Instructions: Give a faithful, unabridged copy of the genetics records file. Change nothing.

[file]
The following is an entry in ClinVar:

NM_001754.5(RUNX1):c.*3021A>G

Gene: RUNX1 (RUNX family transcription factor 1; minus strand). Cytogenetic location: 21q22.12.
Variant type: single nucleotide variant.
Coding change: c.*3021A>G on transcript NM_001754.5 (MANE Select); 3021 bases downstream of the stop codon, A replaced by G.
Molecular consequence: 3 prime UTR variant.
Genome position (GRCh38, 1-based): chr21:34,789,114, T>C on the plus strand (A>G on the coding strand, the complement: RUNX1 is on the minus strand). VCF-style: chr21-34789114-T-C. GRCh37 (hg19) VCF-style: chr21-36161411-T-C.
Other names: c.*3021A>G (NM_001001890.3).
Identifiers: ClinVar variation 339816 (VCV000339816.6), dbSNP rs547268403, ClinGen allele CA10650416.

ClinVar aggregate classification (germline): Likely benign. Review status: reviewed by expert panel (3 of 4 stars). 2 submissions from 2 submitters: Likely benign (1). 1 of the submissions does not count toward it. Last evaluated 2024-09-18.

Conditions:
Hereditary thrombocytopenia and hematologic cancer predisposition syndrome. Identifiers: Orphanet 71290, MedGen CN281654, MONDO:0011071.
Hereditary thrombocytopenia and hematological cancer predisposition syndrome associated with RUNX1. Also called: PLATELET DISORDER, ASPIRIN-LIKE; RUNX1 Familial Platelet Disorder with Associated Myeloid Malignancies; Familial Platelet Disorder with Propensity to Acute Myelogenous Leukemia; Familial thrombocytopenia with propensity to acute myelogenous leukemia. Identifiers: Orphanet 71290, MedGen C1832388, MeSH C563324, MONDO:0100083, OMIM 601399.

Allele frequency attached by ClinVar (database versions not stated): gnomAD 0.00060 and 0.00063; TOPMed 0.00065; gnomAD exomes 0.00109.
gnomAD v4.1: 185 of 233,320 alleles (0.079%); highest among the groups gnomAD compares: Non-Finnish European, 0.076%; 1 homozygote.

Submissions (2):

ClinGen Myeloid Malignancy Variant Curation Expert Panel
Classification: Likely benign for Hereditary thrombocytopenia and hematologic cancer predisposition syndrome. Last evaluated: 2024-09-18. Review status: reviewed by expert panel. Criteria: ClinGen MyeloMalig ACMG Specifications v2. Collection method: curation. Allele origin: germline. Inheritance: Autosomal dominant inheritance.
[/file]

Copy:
The following is an entry in ClinVar:

NM_001754.5(RUNX1):c.*3021A>G

Gene: RUNX1 (RUNX family transcription factor 1; minus strand). Cytogenetic location: 21q22.12.
Variant type: single nucleotide variant.
Coding change: c.*3021A>G on transcript NM_001754.5 (MANE Select); 3021 bases downstream of the stop codon, A replaced by G.
Molecular consequence: 3 prime UTR variant.
Genome position (GRCh38, 1-based): chr21:34,789,114, T>C on the plus strand (A>G on the coding strand, the complement: RUNX1 is on the minus strand). VCF-style: chr21-34789114-T-C. GRCh37 (hg19) VCF-style: chr21-36161411-T-C.
Other names: c.*3021A>G (NM_001001890.3).
Identifiers: ClinVar variation 339816 (VCV000339816.6), dbSNP rs547268403, ClinGen allele CA10650416.

ClinVar aggregate classification (germline): Likely benign. Review status: reviewed by expert panel (3 of 4 stars). 2 submissions from 2 submitters: Likely benign (1). 1 of the submissions does not count toward it. Last evaluated 2024-09-18.

Conditions:
Hereditary thrombocytopenia and hematologic cancer predisposition syndrome. Identifiers: Orphanet 71290, MedGen CN281654, MONDO:0011071.
Hereditary thrombocytopenia and hematological cancer predisposition syndrome associated with RUNX1. Also called: PLATELET DISORDER, ASPIRIN-LIKE; RUNX1 Familial Platelet Disorder with Associated Myeloid Malignancies; Familial Platelet Disorder with Propensity to Acute Myelogenous Leukemia; Familial thrombocytopenia with propensity to acute myelogenous leukemia. Identifiers: Orphanet 71290, MedGen C1832388, MeSH C563324, MONDO:0100083, OMIM 601399.

Allele frequency attached by ClinVar (database versions not stated): gnomAD 0.00060 and 0.00063; TOPMed 0.00065; gnomAD exomes 0.00109.
gnomAD v4.1: 185 of 233,320 alleles (0.079%); highest among the groups gnomAD compares: Non-Finnish European, 0.076%; 1 homozygote.

Submissions (2):

ClinGen Myeloid Malignancy Variant Curation Expert Panel
Classification: Likely benign for Hereditary thrombocytopenia and hematologic cancer predisposition syndrome. Last evaluated: 2024-09-18. Review status: reviewed by expert panel. Criteria: ClinGen MyeloMalig ACMG Specifications v2. Collection method: curation. Allele origin: germline. Inheritance: Autosomal dominant inheritance.